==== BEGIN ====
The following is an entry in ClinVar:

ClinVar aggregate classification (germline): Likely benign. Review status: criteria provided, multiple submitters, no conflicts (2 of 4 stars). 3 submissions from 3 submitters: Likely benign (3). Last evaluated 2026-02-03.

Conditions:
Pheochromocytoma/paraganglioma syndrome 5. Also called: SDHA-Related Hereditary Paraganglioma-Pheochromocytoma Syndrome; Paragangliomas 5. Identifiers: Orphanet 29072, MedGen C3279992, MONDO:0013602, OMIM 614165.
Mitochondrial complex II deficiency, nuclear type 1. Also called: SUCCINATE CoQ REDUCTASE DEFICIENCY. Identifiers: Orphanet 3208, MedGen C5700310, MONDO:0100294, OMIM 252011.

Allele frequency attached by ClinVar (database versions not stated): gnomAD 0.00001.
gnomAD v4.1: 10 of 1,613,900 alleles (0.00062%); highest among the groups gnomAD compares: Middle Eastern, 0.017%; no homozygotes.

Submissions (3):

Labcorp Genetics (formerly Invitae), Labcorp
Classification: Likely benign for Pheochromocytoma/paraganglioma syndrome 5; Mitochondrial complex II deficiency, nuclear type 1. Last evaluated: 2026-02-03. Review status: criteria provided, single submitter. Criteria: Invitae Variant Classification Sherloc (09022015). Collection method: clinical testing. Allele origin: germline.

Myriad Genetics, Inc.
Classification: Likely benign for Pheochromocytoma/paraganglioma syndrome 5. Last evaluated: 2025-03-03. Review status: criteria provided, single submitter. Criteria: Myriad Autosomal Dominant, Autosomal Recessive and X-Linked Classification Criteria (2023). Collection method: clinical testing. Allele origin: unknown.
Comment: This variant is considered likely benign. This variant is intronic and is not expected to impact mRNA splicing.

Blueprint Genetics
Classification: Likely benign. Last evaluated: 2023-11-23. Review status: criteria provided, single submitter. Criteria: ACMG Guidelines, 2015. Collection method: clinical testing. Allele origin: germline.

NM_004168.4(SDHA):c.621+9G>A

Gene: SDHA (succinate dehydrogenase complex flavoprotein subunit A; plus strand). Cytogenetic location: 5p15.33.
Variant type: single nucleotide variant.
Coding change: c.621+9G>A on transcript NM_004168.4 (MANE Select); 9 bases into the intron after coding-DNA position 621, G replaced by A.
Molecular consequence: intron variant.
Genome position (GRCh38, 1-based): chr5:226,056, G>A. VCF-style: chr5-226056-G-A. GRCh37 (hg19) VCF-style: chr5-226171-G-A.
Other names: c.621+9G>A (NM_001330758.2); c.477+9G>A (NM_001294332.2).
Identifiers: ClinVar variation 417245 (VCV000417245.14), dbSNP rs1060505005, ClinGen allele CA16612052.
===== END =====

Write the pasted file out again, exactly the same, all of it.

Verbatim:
The following is an entry in ClinVar:

ClinVar aggregate classification (germline): Likely benign. Review status: criteria provided, multiple submitters, no conflicts (2 of 4 stars). 3 submissions from 3 submitters: Likely benign (3). Last evaluated 2026-02-03.

Conditions:
Pheochromocytoma/paraganglioma syndrome 5. Also called: SDHA-Related Hereditary Paraganglioma-Pheochromocytoma Syndrome; Paragangliomas 5. Identifiers: Orphanet 29072, MedGen C3279992, MONDO:0013602, OMIM 614165.
Mitochondrial complex II deficiency, nuclear type 1. Also called: SUCCINATE CoQ REDUCTASE DEFICIENCY. Identifiers: Orphanet 3208, MedGen C5700310, MONDO:0100294, OMIM 252011.

Allele frequency attached by ClinVar (database versions not stated): gnomAD 0.00001.
gnomAD v4.1: 10 of 1,613,900 alleles (0.00062%); highest among the groups gnomAD compares: Middle Eastern, 0.017%; no homozygotes.

Submissions (3):

Labcorp Genetics (formerly Invitae), Labcorp
Classification: Likely benign for Pheochromocytoma/paraganglioma syndrome 5; Mitochondrial complex II deficiency, nuclear type 1. Last evaluated: 2026-02-03. Review status: criteria provided, single submitter. Criteria: Invitae Variant Classification Sherloc (09022015). Collection method: clinical testing. Allele origin: germline.

Myriad Genetics, Inc.
Classification: Likely benign for Pheochromocytoma/paraganglioma syndrome 5. Last evaluated: 2025-03-03. Review status: criteria provided, single submitter. Criteria: Myriad Autosomal Dominant, Autosomal Recessive and X-Linked Classification Criteria (2023). Collection method: clinical testing. Allele origin: unknown.
Comment: This variant is considered likely benign. This variant is intronic and is not expected to impact mRNA splicing.

Blueprint Genetics
Classification: Likely benign. Last evaluated: 2023-11-23. Review status: criteria provided, single submitter. Criteria: ACMG Guidelines, 2015. Collection method: clinical testing. Allele origin: germline.

NM_004168.4(SDHA):c.621+9G>A

Gene: SDHA (succinate dehydrogenase complex flavoprotein subunit A; plus strand). Cytogenetic location: 5p15.33.
Variant type: single nucleotide variant.
Coding change: c.621+9G>A on transcript NM_004168.4 (MANE Select); 9 bases into the intron after coding-DNA position 621, G replaced by A.
Molecular consequence: intron variant.
Genome position (GRCh38, 1-based): chr5:226,056, G>A. VCF-style: chr5-226056-G-A. GRCh37 (hg19) VCF-style: chr5-226171-G-A.
Other names: c.621+9G>A (NM_001330758.2); c.477+9G>A (NM_001294332.2).
Identifiers: ClinVar variation 417245 (VCV000417245.14), dbSNP rs1060505005, ClinGen allele CA16612052.